COTA needs to stay on the Formula 1 calendar


Miami is set to make it two races in the US but there's an elephant in the room regarding the 2022 calendar as Chris Medland explains


COTA has proven to be a popular venue but will it remain on the F1 calendar in 2022?


At a time when there has been plenty of focus on the 2022 calendar, the pressures on teams and personnel and the almost relentless expansion of the schedule, there might have been an asterisk that went unnoticed following last week’s announcement.

As 23 races were confirmed for next year, there were a number of notes alongside specific races, and one of those was the United States Grand Prix in Austin, which is subject to contract.

The contract was always scheduled to end this year but the COVID-19 pandemic saw the 2020 edition cancelled, so it is interesting that the comment on the provisional calendar suggests there was no rollover for a further year as happened with certain other events. 

Instead, this is currently the final visit Formula 1 has to Circuit of the Americas, and a new deal needs agreeing.

In many ways, it seems unthinkable that the race would drop off the calendar. Liberty Media has been so keen to expand the reach of F1 in the United States and tap into the huge potential that is there, so much so that all the talk has been about adding races, not losing them. But with Miami now confirmed for May next year, there’s a definite presence in the US in 2022 whatever happens with COTA, which could slightly open the door to the original venue falling by the wayside.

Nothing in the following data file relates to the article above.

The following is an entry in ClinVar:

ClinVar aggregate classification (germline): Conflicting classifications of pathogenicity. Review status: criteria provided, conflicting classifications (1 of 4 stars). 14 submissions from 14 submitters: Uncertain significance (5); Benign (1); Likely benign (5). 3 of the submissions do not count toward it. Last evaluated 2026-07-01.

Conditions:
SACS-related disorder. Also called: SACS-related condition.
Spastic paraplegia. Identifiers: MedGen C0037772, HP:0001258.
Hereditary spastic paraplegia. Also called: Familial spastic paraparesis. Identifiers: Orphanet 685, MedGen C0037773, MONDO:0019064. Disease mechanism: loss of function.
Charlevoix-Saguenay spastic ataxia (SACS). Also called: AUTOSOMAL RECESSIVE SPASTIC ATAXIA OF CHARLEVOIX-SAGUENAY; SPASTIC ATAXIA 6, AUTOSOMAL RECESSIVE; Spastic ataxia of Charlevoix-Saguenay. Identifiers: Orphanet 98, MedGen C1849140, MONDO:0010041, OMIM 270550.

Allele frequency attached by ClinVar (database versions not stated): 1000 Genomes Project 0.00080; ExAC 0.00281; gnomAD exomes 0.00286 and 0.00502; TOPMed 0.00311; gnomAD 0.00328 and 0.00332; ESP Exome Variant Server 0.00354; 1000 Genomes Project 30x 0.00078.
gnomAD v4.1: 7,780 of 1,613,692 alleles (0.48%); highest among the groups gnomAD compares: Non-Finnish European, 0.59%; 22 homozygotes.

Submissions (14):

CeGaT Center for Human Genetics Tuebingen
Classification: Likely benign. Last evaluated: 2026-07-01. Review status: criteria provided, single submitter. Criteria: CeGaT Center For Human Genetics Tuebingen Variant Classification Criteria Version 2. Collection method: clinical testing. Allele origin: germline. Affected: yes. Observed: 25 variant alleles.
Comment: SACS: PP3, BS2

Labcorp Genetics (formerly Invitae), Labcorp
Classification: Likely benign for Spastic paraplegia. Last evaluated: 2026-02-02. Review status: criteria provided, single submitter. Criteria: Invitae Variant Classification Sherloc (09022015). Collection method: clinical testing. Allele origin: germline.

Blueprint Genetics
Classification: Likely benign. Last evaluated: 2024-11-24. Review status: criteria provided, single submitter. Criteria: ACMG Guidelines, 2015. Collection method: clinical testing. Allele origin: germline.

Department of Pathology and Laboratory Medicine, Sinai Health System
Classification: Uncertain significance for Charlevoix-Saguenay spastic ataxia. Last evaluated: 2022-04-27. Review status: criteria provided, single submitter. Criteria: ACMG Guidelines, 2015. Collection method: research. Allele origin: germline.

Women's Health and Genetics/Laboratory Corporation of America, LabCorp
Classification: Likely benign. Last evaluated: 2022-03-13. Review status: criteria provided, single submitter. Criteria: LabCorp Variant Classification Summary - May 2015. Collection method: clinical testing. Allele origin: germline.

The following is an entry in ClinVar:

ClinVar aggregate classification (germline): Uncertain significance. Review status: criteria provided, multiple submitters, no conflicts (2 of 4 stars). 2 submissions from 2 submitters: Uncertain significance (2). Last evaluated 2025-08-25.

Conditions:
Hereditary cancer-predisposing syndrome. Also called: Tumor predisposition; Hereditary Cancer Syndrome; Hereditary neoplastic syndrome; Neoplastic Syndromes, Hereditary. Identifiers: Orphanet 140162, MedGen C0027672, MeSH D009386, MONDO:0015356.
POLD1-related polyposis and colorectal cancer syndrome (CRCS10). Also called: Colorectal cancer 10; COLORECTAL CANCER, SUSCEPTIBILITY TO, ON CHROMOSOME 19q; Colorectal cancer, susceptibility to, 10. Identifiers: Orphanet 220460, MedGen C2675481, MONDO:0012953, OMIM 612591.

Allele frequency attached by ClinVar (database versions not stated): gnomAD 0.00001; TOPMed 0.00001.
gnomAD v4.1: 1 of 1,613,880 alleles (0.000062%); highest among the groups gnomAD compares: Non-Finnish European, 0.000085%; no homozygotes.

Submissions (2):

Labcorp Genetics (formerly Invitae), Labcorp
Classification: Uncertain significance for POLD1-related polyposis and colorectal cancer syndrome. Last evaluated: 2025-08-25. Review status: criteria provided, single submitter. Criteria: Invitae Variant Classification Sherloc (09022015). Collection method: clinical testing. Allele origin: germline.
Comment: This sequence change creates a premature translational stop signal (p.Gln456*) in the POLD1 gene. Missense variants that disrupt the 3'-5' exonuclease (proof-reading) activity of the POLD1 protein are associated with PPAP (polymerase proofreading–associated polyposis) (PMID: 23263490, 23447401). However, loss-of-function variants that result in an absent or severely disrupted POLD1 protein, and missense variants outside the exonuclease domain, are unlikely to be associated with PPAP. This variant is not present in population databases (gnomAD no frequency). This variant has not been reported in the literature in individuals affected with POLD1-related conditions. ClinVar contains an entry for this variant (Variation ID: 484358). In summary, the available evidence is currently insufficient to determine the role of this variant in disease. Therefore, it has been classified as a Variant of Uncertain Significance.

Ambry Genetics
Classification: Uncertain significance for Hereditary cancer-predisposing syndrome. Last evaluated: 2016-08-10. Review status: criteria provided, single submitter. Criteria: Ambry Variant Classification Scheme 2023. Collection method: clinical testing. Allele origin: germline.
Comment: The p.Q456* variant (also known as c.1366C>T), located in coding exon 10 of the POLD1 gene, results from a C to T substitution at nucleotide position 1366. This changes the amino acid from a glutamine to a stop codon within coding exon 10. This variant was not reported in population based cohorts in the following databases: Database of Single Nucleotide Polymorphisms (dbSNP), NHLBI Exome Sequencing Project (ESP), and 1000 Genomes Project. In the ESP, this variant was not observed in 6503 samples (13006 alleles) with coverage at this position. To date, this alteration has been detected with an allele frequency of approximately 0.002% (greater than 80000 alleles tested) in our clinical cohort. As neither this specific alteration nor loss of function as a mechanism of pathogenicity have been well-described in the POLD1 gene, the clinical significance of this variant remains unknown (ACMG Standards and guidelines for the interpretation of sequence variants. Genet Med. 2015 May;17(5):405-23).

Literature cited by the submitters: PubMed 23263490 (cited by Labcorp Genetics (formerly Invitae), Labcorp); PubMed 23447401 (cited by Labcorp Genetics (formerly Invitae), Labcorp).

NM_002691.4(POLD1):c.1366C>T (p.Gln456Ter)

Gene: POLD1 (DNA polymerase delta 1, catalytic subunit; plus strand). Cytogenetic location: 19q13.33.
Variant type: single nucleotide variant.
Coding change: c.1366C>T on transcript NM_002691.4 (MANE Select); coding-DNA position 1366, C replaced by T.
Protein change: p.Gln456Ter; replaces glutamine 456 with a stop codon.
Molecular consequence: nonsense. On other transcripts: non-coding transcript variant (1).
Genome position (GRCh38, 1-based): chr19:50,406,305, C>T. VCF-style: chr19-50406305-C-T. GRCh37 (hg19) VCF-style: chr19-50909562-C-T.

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That’s not F1’s intention, but as with any race it needs to work for all parties and COTA will be looking at Miami – where a different business model is being used to host the race – and be asking if it is getting the best deal with the hosting fee it pays.

Whatever the answer is to that question, it needs to lead to F1 finding a way of keeping the race going, because its success should not be underestimated.

There’s a reason you will have seen so many F1 personnel – myself included – posting their excitement about heading back to Austin on social media. The USGP is a proper event, one that celebrates F1 and attempts to give the fans full value for their visit. Massive concerts on Saturday and Sunday nights come after multiple support races and demonstrations, event-filled fan zones and additional entertainment options.

And that’s just at the track. Downtown Austin can be a lively place at the best of times but add in a race weekend crowd and previous activations and you know an F1 race is on nearby. When you’re surrounded by 140,000 fans who appear to be having the best weekend, it’s hard not to be lifted by that atmosphere.


A festival atmosphere has made COTA one of the more memorable races on the calendar

Ken Murray/Icon Sportswire via Getty Images

A lot has been made of the impact of the Netflix series – and there will be more on that in a bit – but my first visit was in 2013 and the city was really embracing the race. Red Bull put on a two-car showrun along the main street in front of the Texas Capitol building that meant there was no escaping the fact F1 was in town, and there were fan forums run nearby to further engage with the local support.